Brian Michael Bendis Is Bringing The Defenders Back for Marvel Comics

Image: Marvel
Image: Marvel

Unsurprisingly, given the upcoming Netflix show, Marvel is also bringing back the Defenders in the comics, with writer Brian Michael Bendis and artist David Marquez. Which is, on the one hand, a nice attempt to create a comic that people watching the shows can use as an east entry point. On the other hand, it does sound like a craven money grab with a name people will recognize.


The Hollywood Reporter made the announcement of the new book, which will have the same core creative team as Civil War II. It also spoke with Brian Michael Bendis and Marvel senior vp executive editor Tom Brevoort about the new series. Brevoort says that this iteration of The Defenders is based in Bendis’ 2012 New Avengers run.

Bendis said:

You will get Jessica Jones looking out her window, street-level, and my return to Daredevil, which will be different than what I and Alex did before. And Luke and Danny, characters that I have a strong affinity for. I spent most of the oughts being mocked for the love of Luke Cage. Now that Luke Cage is a household name, I just sit back in my chair and laugh and laugh.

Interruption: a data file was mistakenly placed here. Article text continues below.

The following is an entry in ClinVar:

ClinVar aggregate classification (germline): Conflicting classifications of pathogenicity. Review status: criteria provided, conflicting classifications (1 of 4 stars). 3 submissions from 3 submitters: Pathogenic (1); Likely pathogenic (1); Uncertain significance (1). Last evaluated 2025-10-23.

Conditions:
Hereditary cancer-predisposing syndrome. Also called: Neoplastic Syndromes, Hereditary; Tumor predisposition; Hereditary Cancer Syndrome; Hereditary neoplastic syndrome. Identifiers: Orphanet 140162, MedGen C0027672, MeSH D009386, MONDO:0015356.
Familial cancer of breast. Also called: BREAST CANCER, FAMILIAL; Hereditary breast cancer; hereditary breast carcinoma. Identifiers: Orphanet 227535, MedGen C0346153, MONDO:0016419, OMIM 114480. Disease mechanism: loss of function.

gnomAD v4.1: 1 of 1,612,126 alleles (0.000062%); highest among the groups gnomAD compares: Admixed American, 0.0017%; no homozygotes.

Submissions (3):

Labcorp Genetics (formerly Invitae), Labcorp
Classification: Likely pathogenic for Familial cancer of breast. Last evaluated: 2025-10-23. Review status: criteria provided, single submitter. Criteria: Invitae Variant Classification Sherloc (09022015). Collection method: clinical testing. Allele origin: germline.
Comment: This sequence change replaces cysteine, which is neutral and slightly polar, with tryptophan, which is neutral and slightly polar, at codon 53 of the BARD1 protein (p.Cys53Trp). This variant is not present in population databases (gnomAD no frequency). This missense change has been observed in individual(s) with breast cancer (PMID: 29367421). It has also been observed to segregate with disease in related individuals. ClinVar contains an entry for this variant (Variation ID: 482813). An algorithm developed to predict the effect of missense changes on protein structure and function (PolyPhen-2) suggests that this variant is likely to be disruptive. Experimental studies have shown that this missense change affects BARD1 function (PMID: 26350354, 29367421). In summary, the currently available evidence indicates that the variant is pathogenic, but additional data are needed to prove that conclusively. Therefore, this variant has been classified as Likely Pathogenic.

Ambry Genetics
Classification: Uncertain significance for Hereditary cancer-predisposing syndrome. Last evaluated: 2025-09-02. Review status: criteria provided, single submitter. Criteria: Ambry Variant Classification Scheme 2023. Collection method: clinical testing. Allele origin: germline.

It will be interesting to see what Bendis does with Jessica Jones and Luke Cage, who are estranged as of her new series. Or, in true comics fashion, we’ll have a completely different interpretation that fans will have to reconcile for themselves. And, again, this book is taking some cues from the Netflix shows, putting all the Defenders in New York and working together against crime there. Bendis called it “a sprawling, Godfather-like epic at the street level of the Marvel Universe” focusing on organized crime in a “modern” way.

Image: Full cover, Marvel
Image: Full cover, Marvel

Despite all that, there’s a fair amount here that feels like a retread of things that Bendis has done before or that Netflix is doing. Only time will tell.

Katharine is the Associate Director of Policy and Activism at the Electronic Frontier Foundation and the former managing editor of io9. She writes about technology policy and pop culture.


Ben Grimm

The first three words mean I can’t get excited about any of the other words.